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recycling psychology


The warm glow people get from recycling has a downside

Researchers designed three studies to suss out the psychological mechanisms at play as people decide what to do with their trash.
October 26, 2021

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People who are told their plastic bottles are destined to be recycled into clothing are more likely to choose to drink from single-use plastic rather than reusable glass, according to a new study.

Those who are told their food waste will be turned into biofuel are also less likely to make an effort to avoid waste.

The findings suggest that touting efforts to recycle waste into useful products may paradoxically make people perceive generating waste as the more sustainable option. “People may come to psychologically frame their waste creation as a contribution to the collective good that makes them feel good about themselves,” researchers write in a paper published in the Journal of Environmental Psychology.

Past studies have shown that efforts to increase sustainability can sometimes backfire. For example, improvements in energy efficiency can lead to a ‘rebound effect’ where people increase their energy use, and the introduction of recycling schemes can sometimes result in people shifting away from reusable and towards single-use items.

But until now, it hasn’t been clear why people behave this way.

Researchers designed three studies to suss out the psychological mechanisms at play as people decide what to do with their trash and leftovers.

In one study, people were recruited to taste-test cookies. They could either dispose of the leftovers in a bin, or take them to a basket on a different floor where they would be available for others to eat.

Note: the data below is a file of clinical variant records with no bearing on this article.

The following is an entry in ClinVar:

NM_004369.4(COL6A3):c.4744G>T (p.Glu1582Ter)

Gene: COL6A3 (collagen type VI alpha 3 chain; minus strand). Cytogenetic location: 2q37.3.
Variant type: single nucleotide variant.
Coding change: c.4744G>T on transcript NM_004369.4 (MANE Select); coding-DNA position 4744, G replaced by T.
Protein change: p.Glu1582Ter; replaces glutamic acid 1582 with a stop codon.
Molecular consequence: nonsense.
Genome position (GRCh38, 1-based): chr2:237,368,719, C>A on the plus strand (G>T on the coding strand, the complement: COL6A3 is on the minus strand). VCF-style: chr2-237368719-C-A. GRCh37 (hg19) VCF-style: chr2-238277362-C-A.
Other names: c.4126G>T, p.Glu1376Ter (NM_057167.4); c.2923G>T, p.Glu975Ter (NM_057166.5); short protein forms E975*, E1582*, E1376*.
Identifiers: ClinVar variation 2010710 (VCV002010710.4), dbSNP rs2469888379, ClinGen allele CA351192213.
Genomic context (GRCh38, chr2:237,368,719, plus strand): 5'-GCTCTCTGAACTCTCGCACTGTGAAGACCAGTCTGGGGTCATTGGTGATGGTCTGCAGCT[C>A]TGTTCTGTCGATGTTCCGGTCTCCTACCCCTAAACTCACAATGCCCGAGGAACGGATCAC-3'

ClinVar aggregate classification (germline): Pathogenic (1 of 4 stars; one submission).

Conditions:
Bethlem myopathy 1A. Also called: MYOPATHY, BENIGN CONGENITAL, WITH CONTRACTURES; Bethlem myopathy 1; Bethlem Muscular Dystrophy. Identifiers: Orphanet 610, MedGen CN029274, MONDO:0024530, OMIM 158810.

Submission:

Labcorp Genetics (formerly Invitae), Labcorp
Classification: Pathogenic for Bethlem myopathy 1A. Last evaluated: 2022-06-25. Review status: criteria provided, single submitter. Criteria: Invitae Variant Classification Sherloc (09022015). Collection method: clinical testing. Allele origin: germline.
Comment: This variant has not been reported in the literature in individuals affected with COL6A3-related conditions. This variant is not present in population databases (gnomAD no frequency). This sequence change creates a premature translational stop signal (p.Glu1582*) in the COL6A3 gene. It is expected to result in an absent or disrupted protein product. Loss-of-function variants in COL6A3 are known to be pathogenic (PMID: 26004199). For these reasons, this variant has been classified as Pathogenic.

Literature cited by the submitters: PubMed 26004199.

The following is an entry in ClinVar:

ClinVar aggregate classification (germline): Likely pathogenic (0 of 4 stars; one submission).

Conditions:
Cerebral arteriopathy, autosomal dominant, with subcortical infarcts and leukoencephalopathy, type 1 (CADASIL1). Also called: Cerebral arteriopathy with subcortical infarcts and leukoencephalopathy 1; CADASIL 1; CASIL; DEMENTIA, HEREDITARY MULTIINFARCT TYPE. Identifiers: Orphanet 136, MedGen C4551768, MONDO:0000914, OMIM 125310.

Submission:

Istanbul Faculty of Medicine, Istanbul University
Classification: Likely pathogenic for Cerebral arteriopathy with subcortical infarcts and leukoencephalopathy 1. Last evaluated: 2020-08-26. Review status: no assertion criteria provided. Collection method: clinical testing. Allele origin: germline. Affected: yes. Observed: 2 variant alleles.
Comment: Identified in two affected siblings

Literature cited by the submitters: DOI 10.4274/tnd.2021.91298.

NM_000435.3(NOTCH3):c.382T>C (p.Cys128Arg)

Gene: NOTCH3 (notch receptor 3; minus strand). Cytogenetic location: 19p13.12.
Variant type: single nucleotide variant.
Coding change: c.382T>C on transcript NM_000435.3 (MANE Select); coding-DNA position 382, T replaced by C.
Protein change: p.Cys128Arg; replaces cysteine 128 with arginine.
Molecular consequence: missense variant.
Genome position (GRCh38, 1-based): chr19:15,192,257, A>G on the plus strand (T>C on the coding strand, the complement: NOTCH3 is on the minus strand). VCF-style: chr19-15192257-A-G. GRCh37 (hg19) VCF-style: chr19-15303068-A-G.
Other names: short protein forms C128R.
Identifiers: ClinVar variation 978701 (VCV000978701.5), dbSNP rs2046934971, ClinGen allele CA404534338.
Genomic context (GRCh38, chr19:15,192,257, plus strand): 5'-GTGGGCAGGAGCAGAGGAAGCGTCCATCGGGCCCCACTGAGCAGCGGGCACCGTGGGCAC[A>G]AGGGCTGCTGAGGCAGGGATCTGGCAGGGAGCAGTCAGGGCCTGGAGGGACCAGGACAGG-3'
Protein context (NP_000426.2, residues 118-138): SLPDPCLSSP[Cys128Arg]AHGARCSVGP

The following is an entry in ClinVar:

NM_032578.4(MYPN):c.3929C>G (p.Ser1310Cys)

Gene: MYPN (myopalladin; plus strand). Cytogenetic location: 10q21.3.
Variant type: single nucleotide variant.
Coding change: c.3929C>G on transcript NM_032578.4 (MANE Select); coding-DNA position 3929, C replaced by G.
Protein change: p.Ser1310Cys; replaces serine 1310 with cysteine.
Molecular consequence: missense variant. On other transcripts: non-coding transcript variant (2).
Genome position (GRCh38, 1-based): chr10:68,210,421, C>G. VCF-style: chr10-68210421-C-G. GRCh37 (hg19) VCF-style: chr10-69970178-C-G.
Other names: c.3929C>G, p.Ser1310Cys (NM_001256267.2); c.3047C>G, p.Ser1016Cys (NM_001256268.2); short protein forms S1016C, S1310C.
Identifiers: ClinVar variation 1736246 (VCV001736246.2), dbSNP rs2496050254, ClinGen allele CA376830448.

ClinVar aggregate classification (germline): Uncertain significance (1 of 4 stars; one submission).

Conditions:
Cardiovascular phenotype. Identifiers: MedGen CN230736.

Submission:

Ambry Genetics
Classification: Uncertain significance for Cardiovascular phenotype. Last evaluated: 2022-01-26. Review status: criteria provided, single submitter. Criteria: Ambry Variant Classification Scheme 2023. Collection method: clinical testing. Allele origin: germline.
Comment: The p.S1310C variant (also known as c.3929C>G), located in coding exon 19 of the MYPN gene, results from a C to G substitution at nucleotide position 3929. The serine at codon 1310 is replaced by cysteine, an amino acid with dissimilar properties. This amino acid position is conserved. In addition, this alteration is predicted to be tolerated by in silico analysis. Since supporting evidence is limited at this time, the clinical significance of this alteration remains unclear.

Participants were nearly twice as likely to discard their leftovers when they were told to put the leftovers in a bin of waste to be turned into biofuel than when they were told to put them in either a general waste bin or a biodegradable waste bin. In other words, “participants become less willing to exert effort to avoid creating unnecessary food waste when they think that waste is being transformed into a useful product,” the researchers write.

Next, the researchers asked a different group of participants to imagine they were participating in a similar cookie taste-test: how would they feel about having chosen different waste disposal options?

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Participants imagined more positive feelings – what the researchers characterize as a ‘warm glow’ – from discarding the leftover cookies in a bin to be turned into biofuel than from saving them for others to eat.

The results “suggest that the warm glow induced by a recycling option may indeed lead participants to exert less effort to avoid creating waste in the first place, although they are well aware that this would be the most responsible thing to do in its absence,” the researchers write. “People convince themselves that discarding waste represents a more moral act than avoiding the generation of the waste in the first place.”

Finally, in a third study the researchers recruited participants to taste-test a new beverage. They could choose sample the beverage from either a single-use plastic bottle or a glass tumbler – both filled from a larger dispenser.

“Participants were 50% more likely to choose a single-use plastic bottle for a drink instead of a glass tumbler when they were told that the plastic would be recycled to make clothes,” the researchers report. Their statistical analysis suggests that this choice was driven by the participants feeling more of that warm glow about the plastic bottle when they were told to dispose of it in the bin to be recycled into something new.

The results suggest that sustainability communications should focus on encouraging people to reduce waste, rather than advertising the new products that can be made from recycled materials. Not that we should stop making recycled products – but that we shouldn’t hold them up as the pinnacle of sustainability, or an end in themselves, the researchers say.

Source: van Doorn J. and T. KurzThe warm glow of recycling can make us more wasteful.” Journal of Environmental Psychology 2021.


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